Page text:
Windows Programming/The DDK
What it is
The Windows DDK comes on CD with a number of different options. Specifically, the DDK is capable of writing device drivers for a number of different platforms (Win9x, WinNT, WinServer), and is capable of targeting several different processors (IA-32, IA-64, and Itanium). Installing the necessary components for every platform on every processor can take up a lot of harddisk space. In addition, the DDK comes with many examples of how to write everything from parallel port controllers to file system drivers, display drivers, and ethernet drivers. Installing all the examples can also take up a large amount of disk space.
See also: Obtaining the DDK
Checked and Free Environments
The DDK comes with a number of different batch files, that will create a suitable driver programming environment. The different batch files will create an environment to program for a specific OS/Processor combination. Each different environment will set a number of global variables that the compiler and linker will read to make decisions about the code generation. Compiling a driver using the wrong environment will lead to a driver that may not be compatible with your system (and may destabilize your computer).
For each target platform, there are two environments available: checked and free. The Checked environment is essentially a debug environment, that will add additional debugging bloat to your compiled drivers, and will perform additional error checking and warnings. The Free environment, however, does not contain any debugging information, and should only be used to compile a fully-debugged device driver.
The DDK comes with the compiler: cl.exe, the linker: link.exe, and an assembler: ml.exe. When writing device drivers, it is recommended that you only use these particular files, and that you do not use any other versions of these programs that you may have on your computer (either from the SDK or Visual Studio). The DDK will also come with a number of header files. Some of the header files you may be familiar with, but some of them will contain function prototypes for kernel-mode libraries, that most programmers are unfamiliar with.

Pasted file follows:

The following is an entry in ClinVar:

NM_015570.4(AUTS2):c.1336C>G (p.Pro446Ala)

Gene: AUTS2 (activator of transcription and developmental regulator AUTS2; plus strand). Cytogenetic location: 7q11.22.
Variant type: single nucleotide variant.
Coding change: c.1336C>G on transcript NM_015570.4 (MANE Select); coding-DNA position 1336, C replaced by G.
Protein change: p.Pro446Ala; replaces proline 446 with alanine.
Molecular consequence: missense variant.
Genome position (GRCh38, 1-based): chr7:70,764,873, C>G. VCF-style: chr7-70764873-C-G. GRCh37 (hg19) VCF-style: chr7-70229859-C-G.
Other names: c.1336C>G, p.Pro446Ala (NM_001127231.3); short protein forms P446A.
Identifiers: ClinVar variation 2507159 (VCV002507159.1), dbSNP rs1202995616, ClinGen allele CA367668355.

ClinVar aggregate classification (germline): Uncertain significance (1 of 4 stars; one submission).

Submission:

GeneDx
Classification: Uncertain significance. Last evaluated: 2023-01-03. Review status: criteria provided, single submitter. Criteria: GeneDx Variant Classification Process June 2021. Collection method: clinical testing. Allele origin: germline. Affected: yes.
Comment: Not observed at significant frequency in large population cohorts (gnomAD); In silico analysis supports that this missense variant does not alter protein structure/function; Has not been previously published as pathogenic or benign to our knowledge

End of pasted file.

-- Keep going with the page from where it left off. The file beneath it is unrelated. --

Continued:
The DDK defines a number of different data structures for use in device drivers. However, because drivers operate at kernel mode, it is important to realize that many of the fields of these structures are for use only internally to the kernel, and your driver should not alter them. These data fields are known as "Opaque" members of the structure, and should be treated as if they were a "protected" or "private" member of a C++ class. Data fields that are not explicitly mentioned in this Wikibook should be considered suspect, and if there are any outstanding questions about the availability and use of a particular data field, consult MSDN or the DDK documentation.
Device drivers should always be thoroughly debugged before installing on a system. If a faulty device driver is installed in the system, it could compromise the kernel at boot, making the entire system unstable, if not completely unusable. Uninstalling a faulty driver can be difficult, especially if you need to perform a rescue boot operation on your computer. Device drivers should be written with care, and fully debugged before installing.